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Using ultrasound and bubbles to fight Alzheimer’s disease

March 23, 2015

Dr. Kullervo Hynynen, director of the Physical Sciences platform at Sunnybrook Research Institute, and Dr. Isabelle Aubert, a senior scientist in the Hurvitz Brain Sciences Research Program, comment on a new study that shows the efficacy of using ultrasound to remove amyloids from the brains of mice with Alzheimer’s disease. Hynynen pioneered the technique that combines microbubbles and ultrasound to create temporary openings in the blood-brain barrier, which allows therapeutic agents to be delivered into the brain.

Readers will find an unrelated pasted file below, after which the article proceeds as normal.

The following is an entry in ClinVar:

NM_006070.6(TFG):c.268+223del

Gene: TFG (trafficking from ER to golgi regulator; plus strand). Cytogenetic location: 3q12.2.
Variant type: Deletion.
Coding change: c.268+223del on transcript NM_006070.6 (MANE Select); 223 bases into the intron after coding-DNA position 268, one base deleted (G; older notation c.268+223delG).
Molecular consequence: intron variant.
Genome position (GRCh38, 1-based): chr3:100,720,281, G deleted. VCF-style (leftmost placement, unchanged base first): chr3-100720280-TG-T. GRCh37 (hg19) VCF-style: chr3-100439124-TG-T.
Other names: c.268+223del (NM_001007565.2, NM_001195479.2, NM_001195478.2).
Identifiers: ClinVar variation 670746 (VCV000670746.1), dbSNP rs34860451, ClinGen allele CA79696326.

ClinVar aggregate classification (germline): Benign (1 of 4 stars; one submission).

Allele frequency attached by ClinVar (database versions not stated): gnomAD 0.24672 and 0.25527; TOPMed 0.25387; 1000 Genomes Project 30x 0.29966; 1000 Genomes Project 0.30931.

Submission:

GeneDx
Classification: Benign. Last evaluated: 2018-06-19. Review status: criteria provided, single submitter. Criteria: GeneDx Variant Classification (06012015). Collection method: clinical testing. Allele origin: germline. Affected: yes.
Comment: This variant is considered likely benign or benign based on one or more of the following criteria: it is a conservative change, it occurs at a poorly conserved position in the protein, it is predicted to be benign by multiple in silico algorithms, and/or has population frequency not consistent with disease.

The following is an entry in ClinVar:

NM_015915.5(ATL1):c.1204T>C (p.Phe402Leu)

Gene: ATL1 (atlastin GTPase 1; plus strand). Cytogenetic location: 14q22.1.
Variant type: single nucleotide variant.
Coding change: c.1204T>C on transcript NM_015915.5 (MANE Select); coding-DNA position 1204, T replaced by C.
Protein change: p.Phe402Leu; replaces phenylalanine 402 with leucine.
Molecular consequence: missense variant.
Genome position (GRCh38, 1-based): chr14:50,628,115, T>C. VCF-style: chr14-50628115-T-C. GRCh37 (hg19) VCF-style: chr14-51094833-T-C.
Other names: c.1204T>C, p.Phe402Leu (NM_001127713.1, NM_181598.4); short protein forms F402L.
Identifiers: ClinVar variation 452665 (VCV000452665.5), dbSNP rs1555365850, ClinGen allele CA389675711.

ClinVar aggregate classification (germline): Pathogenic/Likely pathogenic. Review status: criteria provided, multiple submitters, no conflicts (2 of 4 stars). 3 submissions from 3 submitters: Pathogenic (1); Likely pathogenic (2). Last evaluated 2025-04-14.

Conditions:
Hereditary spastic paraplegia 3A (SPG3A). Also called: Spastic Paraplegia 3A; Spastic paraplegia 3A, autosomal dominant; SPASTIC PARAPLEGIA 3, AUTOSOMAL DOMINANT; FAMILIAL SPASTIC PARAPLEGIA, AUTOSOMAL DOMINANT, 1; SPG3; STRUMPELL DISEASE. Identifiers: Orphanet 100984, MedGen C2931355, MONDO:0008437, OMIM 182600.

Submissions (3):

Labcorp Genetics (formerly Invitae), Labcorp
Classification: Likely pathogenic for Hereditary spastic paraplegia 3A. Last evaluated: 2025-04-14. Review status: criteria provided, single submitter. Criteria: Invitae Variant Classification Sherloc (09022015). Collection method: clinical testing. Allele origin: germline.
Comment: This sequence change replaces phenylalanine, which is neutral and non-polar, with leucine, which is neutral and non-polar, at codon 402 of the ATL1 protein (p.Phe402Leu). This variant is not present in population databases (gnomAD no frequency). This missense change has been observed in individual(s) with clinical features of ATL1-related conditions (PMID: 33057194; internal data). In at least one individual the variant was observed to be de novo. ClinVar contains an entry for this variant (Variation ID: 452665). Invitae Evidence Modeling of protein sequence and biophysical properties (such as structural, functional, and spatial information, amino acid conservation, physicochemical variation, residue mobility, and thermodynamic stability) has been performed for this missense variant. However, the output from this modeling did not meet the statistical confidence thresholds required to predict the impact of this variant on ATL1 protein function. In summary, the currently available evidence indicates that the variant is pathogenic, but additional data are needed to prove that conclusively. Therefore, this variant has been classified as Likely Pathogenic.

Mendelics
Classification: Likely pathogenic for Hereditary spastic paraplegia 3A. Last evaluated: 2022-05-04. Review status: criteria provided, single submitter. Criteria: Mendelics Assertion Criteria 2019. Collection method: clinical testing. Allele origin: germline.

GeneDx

Researchers in Australia have built on the techniques developed by Hynynen and Aubert to show that in a mouse model of Alzheimer’s disease, injections of microbubbles followed by six to eight weeks of ultrasound treatment led to improved performance in memory tasks. Hynynen and Aubert continue to investigate how the technique improves brain function and whether it can be applied to other brain disorders.

» Read the full story in Science magazine

» Read more about Dr. Hynynen’s lab’s work

Dr. Kullervo Hynynen